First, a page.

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Barbara Schmitz, MEN Mikro: Based on proven 19-inch mechanics, some of the important functions for safety and reliability—such as hot-plug/hot-swap or a good heat dissipation including conductive cooling—do not need to be reinvented. Modularity and robustness cannot be specified as an afterthought, as can be seen in standards such as ATCA and microTCA, which mandate these attributes. With the recently introduced CompactPCI Serial standard, which takes CompactPCI to modern serial point-to-point connections, both the VPX and current CompactPCI standards give good reasons to employ robustness in demanding, data-hungry applications.

VPX (as in VXS and VME before) has a long history in military applications and also in the avionics and aerospace industry, so products are manifold and proven. Also VPX offers special interconnects such as Serial RapidIO or Aurora. But there a many benefits of CompactPCI Serial in harsh applications as well: delivering a full mesh on the backplane, it doesn’t need any switches or bridges, since it has the same functions as the VPX connector but is less expensive. CompactPCI Serial uses a strictly standardized pin assignment that is compatible to its predecessor, CompactPCI (using CompactPCI PlusIO in a hybrid system), and most applications can be built up of standard boards and backplanes at least for the most part; there are no or very small NRE costs. The high number of configurations in a VPX system could be cause for interoperability.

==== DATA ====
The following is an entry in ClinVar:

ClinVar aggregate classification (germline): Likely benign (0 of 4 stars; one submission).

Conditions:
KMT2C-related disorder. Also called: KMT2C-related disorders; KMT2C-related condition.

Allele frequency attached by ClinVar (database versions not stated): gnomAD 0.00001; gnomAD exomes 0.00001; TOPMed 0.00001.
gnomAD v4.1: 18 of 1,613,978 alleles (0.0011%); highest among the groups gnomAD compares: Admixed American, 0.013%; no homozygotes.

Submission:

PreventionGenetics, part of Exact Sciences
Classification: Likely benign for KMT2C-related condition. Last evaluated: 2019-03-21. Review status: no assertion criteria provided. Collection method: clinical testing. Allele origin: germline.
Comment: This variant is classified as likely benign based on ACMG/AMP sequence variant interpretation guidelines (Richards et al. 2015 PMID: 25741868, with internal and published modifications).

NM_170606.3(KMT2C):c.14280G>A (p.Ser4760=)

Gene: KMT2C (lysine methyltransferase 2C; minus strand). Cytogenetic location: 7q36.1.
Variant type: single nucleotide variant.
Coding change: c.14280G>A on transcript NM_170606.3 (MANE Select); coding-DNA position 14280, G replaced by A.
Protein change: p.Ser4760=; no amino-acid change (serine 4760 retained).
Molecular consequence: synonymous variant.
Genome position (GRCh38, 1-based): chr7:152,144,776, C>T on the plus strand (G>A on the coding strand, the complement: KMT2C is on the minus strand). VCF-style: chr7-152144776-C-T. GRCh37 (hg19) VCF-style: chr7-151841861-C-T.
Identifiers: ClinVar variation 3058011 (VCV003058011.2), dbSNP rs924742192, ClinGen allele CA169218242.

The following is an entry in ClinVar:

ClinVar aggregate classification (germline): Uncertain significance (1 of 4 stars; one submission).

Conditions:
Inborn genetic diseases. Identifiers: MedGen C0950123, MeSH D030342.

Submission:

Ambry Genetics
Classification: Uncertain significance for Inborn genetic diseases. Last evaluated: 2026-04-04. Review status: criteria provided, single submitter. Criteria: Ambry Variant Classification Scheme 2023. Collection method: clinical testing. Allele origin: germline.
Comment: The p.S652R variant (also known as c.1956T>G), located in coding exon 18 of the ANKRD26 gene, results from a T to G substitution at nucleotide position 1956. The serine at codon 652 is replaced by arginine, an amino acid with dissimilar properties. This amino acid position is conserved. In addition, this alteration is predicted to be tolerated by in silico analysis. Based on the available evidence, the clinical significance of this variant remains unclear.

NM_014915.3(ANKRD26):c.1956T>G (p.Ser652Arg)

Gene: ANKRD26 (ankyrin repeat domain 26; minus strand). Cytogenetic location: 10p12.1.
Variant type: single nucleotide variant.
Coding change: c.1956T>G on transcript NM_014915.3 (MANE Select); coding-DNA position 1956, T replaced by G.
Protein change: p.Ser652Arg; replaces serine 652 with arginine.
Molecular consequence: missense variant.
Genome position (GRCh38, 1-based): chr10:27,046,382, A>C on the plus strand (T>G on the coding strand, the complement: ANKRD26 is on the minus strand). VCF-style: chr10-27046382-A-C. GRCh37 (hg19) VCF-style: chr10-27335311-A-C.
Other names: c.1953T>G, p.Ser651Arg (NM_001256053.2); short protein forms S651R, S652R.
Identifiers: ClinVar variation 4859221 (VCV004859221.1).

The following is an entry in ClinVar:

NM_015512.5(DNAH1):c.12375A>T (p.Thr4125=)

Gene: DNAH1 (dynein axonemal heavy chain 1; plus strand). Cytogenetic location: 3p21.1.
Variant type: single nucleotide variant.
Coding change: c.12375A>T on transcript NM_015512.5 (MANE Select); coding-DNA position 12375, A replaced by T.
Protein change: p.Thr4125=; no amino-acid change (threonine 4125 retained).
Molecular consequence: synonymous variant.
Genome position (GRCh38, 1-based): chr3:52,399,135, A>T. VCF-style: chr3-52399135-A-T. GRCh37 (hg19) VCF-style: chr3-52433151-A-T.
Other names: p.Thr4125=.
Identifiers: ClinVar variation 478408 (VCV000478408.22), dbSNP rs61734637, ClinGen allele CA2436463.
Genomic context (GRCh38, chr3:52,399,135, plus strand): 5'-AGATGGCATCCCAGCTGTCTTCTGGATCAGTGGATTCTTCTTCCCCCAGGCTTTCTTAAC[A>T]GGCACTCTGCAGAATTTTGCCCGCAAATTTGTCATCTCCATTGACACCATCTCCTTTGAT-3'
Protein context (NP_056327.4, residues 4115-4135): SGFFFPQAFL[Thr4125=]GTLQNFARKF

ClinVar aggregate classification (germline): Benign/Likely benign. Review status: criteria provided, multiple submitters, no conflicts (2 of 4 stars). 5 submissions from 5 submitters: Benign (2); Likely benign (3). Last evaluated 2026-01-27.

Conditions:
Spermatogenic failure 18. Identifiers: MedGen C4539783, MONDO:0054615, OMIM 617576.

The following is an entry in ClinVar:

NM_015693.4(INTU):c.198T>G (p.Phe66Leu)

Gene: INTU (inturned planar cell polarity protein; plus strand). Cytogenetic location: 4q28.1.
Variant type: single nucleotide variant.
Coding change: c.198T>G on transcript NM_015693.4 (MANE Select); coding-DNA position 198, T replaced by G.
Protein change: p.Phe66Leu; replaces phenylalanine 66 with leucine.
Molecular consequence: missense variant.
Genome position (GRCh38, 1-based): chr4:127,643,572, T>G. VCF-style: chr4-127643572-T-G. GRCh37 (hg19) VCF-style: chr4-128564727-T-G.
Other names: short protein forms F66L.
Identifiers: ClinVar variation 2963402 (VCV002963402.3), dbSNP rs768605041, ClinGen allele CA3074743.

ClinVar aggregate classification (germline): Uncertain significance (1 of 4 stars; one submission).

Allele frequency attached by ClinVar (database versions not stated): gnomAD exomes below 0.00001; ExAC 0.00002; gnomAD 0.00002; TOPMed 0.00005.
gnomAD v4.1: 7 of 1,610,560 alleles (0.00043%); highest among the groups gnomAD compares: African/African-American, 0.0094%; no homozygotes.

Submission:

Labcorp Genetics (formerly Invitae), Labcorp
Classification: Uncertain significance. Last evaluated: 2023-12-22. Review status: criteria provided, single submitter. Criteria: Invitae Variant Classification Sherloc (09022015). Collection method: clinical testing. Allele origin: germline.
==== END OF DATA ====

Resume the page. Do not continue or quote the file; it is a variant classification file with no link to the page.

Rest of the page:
EECatalog: PCI Express Gen 3 promises more bandwidth and more lanes, but InfiniBand has taken the HPC/HPEC VME world by storm this year. What’s all the buzz about?

Kirk, GE Intelligent Platforms: InfiniBand offers great scalability and a well-established software ecosystem and is therefore ideal for extracting the highest performance from multi-node systems. For smaller systems, the fact that PCIe is ‘native’ in most devices means that it is a more obvious (power/space/cost effective) interconnect methodology than InfiniBand, which requires additional board space and power. Both ecosystems have a role to play across the spectrum of applications seen in mil/aero and both look to have a strong future.

Forrester, Artesyn Embedded Technologies: The buzz is all about using modern interfaces to increase bandwidth, and PCI Express and InfiniBand are largely complementary. PCI Express (PCIe) is used as a high-speed, point-to-point connection method for in-system use and benefits from widespread silicon support. Each PCIe generation offers increasing bandwidth per lane (Gen 1 was 250MB/s and now Gen 3 is 985MB/s) and it is common to use multiple lanes (x4, x8, x16) for high speed FPGA, GPGPU and CPU connectivity.